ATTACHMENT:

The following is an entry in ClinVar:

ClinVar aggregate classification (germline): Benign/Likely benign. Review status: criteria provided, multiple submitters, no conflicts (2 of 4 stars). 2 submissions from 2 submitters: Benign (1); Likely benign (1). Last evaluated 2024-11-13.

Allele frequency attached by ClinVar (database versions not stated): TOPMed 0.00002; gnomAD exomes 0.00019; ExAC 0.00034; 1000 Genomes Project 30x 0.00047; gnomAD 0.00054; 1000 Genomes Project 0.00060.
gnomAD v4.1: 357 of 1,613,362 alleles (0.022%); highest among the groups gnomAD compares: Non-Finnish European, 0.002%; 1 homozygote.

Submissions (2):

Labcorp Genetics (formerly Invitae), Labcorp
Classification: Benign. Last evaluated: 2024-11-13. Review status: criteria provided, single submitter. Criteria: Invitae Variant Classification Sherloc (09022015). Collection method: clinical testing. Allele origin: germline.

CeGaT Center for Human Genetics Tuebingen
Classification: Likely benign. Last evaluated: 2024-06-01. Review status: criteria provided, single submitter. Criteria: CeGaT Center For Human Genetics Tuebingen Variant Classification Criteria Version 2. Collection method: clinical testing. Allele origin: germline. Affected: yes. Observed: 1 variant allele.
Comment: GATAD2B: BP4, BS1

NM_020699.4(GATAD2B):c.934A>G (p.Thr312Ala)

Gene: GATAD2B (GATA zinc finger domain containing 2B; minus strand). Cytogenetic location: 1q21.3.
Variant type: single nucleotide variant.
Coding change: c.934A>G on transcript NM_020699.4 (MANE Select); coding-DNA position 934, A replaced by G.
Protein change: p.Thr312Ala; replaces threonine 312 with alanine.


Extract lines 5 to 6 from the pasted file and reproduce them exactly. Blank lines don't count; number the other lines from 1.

Submissions (2):

Labcorp Genetics (formerly Invitae), Labcorp